A couple months back, I lightheartedly wrote about a very prominent, but otherwise healthy mole on my left temple and how it was the genesis of the journey toward learning to love myself. At that exact same time, unbeknownst to me, another mole had begun telling a very different story.
On December 21, 2016, just a few days shy of Christmas, I was diagnosed with malignant melanoma. What began as a standard skin check the week prior, where I voiced my concern over a particular mole on my back, turned into a biopsy and then something much more than I could have imagined—cancer.
I was in the midst of a busy day when I received a voicemail from an unknown number. “I’ll check it later,” I thought, not thinking it might be my doctor. I had just finished an appointment and was heading to another when it dawned on me to finally listen. “This message is for Sadye, this is your skin doctor, it’s regarding your biopsy, it’s not an emergency, but call me on my cell when you get this.” My initial reaction was, “fuck, it’s cancer,” followed by a brief pause where I considered waiting until after Christmas to call her back, but then ultimately decided I’d rather know now what’s going on.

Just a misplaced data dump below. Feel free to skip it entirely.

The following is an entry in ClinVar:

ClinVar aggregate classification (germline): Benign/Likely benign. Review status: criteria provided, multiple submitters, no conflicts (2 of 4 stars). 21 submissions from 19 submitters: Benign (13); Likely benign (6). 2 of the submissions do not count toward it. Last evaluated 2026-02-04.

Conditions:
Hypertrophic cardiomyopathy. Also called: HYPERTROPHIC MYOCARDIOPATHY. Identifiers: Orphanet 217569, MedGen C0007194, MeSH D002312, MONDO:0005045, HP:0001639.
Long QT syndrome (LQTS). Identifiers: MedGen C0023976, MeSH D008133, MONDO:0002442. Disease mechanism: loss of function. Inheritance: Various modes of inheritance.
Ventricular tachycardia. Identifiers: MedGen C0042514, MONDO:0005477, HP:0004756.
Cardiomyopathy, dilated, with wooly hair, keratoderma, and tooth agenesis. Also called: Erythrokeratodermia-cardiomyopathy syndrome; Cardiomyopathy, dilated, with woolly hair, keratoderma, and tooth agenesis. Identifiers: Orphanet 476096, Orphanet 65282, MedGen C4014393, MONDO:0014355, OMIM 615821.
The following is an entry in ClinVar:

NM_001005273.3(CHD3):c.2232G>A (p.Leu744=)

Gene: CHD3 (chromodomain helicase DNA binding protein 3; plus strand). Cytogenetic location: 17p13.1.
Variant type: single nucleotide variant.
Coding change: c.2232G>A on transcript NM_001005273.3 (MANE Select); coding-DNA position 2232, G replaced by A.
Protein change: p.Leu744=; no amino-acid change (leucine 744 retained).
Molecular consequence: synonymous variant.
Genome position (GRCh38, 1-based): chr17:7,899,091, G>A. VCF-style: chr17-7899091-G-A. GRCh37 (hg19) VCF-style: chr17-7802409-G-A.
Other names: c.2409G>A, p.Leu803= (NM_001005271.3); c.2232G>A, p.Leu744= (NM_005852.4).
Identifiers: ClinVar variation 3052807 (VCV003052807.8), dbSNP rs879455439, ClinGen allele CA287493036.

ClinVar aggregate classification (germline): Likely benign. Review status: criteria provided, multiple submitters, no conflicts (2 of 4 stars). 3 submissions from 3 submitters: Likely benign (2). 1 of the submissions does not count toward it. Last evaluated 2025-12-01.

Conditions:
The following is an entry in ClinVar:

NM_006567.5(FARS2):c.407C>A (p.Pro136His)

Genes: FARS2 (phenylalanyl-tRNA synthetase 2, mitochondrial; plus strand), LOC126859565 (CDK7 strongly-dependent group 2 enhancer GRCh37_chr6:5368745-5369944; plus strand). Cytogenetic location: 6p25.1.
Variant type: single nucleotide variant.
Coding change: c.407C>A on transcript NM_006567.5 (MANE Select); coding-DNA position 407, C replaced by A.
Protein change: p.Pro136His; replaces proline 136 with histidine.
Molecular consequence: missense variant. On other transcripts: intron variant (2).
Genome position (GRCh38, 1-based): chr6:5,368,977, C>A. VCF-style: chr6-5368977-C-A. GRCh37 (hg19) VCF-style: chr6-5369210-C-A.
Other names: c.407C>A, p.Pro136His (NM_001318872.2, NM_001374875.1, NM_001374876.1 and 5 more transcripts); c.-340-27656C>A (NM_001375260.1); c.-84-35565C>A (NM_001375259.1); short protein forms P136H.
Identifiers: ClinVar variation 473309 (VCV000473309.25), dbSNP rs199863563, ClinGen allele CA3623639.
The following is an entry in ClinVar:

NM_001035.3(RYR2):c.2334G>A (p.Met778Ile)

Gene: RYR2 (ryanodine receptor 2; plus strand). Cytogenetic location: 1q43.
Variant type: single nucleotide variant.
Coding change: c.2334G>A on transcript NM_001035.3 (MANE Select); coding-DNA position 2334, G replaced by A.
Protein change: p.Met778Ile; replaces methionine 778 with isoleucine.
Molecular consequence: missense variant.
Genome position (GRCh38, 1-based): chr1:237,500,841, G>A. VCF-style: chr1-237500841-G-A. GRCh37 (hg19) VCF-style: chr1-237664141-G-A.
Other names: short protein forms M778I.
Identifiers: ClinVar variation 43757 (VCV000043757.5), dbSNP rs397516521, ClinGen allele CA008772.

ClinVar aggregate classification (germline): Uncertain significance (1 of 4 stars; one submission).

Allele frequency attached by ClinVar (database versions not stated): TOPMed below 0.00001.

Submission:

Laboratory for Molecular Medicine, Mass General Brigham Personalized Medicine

As she explained the diagnosis and course of treatment my stomach dropped and a wave of shock washed over me. “The mole we biopsied is melanoma. We caught it early, but it’s not the earliest. It doesn’t appear to have spread. We need to remove the rest of the tumor through an excision surgery by early January.” As we hung up the call, I found myself hanging on to these key phrases, “it’s early, but not the earliest” and “it doesn’t appear to have spread,” and without hesitation I began to sob. After about 10 minutes of sufficiently blubbering, I regained my composure, texted the news to one of my best friends and went about my day, intermittently crying despite my best effort not to.